Former NFL Star Irving Fryar Indicted On Mortgage Fraud

Posted by Patrick Barnard on October 18, 2013 No Comments
Categories : Mortgage Servicing

Irving Fryar, who played wide receiver for four National Football League teams between 1984 and 2000, and his mother, Allene McGhee, have been indicted on charges of mortgage fraud.

The attorney general for the state of New Jersey has charged the pair with conspiring to steal nearly $700,000 by deceiving several banks into granting them home equity loans.

Fryar, 51, currently works as a varsity football coach at Robbinsville High School in New Jersey and is also pastor of New Jerusalem House of God, an independent Baptist church he founded in Mount Holly in 2000.

He and his mother are accused of obtaining five loans in a period of six days in 2009, using McGhee's home in Willingboro, N.J., as collateral. They also allegedly used false information to obtain mortgage loans. Each faces one count of second-degree conspiracy and theft by deception.

‘This is not a case in which Mr. Fryar and his mother simply omitted or misstated information on loan applications,’ says John J. Hoffman, acting attorney general for the state of New Jersey, in a release. ‘This indictment alleges that they engaged in an elaborate criminal scheme that was designed to defraud these banks of hundreds of thousands of dollars. It is disappointing that someone with an illustrious career in professional sports, who now is a minister and coach in the community, is charged with this crime, but he must face justice like anyone else.’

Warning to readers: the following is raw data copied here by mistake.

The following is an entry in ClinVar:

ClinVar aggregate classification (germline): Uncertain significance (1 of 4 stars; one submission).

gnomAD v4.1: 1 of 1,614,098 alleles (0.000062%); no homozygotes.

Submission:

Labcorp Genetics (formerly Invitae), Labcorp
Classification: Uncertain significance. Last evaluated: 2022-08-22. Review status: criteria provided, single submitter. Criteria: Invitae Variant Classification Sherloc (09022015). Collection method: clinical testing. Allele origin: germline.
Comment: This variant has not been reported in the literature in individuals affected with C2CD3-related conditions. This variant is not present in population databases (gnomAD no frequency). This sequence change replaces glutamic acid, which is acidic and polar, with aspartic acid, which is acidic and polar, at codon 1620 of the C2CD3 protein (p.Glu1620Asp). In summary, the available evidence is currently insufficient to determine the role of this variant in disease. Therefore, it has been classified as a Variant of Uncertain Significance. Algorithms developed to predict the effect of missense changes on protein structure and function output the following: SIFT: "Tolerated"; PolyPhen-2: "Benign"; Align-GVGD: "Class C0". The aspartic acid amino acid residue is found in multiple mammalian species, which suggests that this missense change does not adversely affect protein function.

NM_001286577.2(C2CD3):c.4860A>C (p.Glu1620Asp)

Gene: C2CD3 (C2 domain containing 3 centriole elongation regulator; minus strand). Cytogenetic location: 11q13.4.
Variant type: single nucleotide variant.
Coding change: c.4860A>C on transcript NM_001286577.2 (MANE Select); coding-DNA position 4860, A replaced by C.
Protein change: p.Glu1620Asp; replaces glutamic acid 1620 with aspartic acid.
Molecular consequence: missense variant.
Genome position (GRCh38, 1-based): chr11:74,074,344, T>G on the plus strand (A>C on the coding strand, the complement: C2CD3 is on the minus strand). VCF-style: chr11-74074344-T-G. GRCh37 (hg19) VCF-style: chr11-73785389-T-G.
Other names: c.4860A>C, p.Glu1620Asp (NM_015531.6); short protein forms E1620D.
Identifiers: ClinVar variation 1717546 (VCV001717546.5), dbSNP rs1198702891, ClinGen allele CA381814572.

The case was reportedly referred to the state attorney general's office by the FBI.

‘We allege that Irving Fryar and Allene McGhee pulled off a sophisticated mortgage fraud scam resulting in six-figure losses to the lending banks,’ says Elie Honig, director of the state's division of criminal justice. ‘Mortgage fraud is a serious crime that ultimately costs every hardworking homeowner in the form of higher loan rates. Through prosecutions such as this one, we are working to protect lenders and consumers, to promote a secure and strong economy.’

According to a report on NJ.com, Fryar has been suspended without pay from his duties as varsity football coach at Robbinsville High School.

If convicted, Fryar faces five to 10 years in prison and a $150,000 fine.

Fryar played wide receiver for the New England Patriots, Miami Dolphins, Philadelphia Eagles and Washington Redskins.

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